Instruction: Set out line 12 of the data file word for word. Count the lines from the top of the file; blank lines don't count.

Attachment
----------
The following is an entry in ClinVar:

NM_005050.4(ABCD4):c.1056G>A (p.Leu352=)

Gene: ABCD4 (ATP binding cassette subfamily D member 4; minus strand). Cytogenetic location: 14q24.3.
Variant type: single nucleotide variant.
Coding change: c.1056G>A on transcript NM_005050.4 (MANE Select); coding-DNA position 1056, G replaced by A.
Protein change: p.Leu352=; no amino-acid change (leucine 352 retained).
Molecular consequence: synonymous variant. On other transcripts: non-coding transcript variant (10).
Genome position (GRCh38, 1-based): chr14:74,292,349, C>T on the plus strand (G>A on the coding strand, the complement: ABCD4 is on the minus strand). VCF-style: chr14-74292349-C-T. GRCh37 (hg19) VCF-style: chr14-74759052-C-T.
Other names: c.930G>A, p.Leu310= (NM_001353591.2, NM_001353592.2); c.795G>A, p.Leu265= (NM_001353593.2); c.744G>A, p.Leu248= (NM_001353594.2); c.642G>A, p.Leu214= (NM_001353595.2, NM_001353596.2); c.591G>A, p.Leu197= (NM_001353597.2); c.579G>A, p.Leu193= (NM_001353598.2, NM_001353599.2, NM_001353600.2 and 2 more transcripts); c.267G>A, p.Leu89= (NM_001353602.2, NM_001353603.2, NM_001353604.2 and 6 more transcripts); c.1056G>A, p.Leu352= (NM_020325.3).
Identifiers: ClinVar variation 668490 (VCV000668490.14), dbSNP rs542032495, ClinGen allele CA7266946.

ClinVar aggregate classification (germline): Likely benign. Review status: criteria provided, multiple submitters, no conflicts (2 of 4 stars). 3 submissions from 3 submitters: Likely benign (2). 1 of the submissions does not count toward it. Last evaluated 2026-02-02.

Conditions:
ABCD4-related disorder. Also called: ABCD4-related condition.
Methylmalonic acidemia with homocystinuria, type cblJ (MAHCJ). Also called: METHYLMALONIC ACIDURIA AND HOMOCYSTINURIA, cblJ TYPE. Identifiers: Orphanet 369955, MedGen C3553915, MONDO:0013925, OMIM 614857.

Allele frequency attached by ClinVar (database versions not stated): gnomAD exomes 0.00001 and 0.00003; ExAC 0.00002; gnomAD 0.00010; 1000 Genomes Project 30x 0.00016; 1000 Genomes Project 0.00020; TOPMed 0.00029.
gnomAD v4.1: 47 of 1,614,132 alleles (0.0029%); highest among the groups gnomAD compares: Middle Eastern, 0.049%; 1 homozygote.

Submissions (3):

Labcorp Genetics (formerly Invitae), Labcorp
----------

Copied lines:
Conditions: